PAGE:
File photo taken on March 13, 2014 shows Stanley Fischer at a Senate Banking, Housing and Urban Affairs Committee hearing on the confirmation of him to be the vice chairman of the Federal Reserve, on Capitol Hill in Washington D.C., the United States. (Xinhua/Yin Bogu)
Stanley Fischer, Vice Chairman of the U.S. Federal Reserve, on Wednesday submitted his resignation for "personal reasons," adding another vacancy in the Fed's seven-member board.
Fischer's resignation as Vice Chairman and a member of the Fed board of governors will be effective on or around Oct. 13, 2017, months before his term expires in June 2018, the central bank said in a statement.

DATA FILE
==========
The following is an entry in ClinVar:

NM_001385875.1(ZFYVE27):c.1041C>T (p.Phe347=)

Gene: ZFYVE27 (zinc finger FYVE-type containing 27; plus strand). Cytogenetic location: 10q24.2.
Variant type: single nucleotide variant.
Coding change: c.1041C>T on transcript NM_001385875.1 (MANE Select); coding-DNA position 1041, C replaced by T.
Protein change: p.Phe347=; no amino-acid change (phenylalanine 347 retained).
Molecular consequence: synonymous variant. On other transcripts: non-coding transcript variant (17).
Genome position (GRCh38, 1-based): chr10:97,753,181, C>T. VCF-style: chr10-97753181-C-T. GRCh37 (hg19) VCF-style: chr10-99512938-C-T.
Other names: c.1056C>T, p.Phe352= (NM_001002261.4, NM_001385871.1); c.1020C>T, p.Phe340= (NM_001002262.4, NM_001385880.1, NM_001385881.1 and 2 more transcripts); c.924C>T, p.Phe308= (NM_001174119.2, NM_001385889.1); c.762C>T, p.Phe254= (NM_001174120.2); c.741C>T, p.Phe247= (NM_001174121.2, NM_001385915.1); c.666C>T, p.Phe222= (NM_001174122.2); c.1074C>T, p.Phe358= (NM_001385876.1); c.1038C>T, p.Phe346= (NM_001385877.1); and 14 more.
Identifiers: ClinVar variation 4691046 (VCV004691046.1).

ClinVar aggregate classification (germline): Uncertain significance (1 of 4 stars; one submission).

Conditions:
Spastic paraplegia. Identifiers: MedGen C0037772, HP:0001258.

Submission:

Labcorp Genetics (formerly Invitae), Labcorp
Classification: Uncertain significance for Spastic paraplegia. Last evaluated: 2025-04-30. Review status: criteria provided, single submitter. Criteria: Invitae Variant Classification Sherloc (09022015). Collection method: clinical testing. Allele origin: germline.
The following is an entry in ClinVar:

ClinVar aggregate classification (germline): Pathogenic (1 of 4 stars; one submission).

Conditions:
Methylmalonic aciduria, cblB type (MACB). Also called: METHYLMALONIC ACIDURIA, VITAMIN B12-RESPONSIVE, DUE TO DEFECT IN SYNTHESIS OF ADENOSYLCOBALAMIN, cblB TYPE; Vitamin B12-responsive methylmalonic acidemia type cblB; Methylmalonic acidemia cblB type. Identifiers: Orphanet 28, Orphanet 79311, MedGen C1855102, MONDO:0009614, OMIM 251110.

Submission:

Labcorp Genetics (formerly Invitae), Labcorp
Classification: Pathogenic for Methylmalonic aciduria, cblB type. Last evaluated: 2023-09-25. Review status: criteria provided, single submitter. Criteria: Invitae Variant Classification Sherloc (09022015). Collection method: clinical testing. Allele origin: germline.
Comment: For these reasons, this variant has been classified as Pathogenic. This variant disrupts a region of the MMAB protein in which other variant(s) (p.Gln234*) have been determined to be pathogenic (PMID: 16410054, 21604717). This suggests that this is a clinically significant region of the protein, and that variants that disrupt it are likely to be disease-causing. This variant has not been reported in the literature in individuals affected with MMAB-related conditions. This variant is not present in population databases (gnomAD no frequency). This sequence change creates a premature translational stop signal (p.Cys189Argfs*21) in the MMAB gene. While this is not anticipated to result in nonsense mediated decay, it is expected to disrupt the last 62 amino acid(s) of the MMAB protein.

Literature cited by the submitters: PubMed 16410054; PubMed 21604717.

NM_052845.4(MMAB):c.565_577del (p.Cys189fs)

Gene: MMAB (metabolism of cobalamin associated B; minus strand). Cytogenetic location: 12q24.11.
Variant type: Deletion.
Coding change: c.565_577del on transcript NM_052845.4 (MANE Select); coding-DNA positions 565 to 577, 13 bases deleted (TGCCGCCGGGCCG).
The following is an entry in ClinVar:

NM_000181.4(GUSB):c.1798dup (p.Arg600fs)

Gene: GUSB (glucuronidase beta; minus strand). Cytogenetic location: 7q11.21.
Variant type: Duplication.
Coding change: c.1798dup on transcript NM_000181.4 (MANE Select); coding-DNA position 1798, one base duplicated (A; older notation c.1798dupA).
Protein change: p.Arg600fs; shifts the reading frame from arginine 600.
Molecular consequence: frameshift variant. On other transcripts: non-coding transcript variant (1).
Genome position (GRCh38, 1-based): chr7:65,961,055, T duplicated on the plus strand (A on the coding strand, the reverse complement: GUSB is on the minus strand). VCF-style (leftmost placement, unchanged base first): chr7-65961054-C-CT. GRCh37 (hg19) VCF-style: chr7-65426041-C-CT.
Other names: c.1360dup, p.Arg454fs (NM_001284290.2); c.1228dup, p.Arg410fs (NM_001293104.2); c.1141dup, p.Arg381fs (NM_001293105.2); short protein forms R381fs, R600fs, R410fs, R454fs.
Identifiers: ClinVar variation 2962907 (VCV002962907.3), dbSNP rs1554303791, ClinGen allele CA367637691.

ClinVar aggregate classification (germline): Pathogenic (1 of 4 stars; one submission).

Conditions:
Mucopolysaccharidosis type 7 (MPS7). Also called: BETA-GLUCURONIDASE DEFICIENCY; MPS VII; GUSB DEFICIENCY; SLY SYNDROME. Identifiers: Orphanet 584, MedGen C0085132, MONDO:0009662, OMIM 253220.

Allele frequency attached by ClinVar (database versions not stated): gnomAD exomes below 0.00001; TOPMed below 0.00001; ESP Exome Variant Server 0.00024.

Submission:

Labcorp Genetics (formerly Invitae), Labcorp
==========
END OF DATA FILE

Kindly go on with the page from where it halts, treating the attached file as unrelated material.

Fischer, a respected 73-year-old economist and former head of Bank of Israel, has joined the Fed board since May 2014 and served as chairman of the board's committee on financial stability.
"Stan's keen insights, grounded in a lifetime of exemplary scholarship and public service, contributed invaluably to our monetary policy deliberations," Fed Chair Janet Yellen said in a statement.
"He represented the Board internationally with distinction and led our efforts to foster financial stability," she added.
Fischer's departure comes as U.S. President Donald Trump prepares to reshape the Fed board, which currently has three vacancies. Trump has nominated Randal Quarles, an investment-fund manager and former U.S. Treasury official, as Fed's vice chiair of supervision.
As Yellen's current term expires in February next year, Trump has also begun the search for the next Fed Chair. Yellen and Director of the National Economic Council Gary Cohn are among contenders to lead the central bank next year, according to U.S. media.
But Trump said he wouldn't announce his nominee for next Fed Chair until the end of this year, as it's still too early to make that decision.